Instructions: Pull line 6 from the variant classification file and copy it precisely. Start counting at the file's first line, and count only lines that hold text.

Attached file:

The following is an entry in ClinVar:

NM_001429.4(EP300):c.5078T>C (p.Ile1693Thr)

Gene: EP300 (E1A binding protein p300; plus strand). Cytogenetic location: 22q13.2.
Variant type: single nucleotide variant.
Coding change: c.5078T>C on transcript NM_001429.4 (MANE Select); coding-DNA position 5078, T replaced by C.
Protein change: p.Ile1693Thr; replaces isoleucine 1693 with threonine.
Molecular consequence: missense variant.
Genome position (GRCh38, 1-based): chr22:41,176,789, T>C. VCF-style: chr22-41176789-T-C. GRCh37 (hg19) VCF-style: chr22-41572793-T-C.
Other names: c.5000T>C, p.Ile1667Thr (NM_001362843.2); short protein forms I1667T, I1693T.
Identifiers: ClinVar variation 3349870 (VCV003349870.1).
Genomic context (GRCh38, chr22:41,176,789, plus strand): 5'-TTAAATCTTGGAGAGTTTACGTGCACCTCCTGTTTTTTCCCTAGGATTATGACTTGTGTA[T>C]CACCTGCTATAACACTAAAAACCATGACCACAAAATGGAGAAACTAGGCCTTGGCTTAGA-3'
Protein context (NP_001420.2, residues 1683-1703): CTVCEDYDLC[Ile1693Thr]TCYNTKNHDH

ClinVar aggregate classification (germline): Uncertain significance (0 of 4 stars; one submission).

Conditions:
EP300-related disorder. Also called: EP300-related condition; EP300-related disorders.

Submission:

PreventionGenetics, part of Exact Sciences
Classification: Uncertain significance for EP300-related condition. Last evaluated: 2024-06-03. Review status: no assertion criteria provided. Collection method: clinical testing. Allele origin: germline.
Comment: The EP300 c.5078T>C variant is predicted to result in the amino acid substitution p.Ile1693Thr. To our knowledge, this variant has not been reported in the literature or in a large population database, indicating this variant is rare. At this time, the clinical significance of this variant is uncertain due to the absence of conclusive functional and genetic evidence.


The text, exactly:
Protein change: p.Ile1693Thr; replaces isoleucine 1693 with threonine.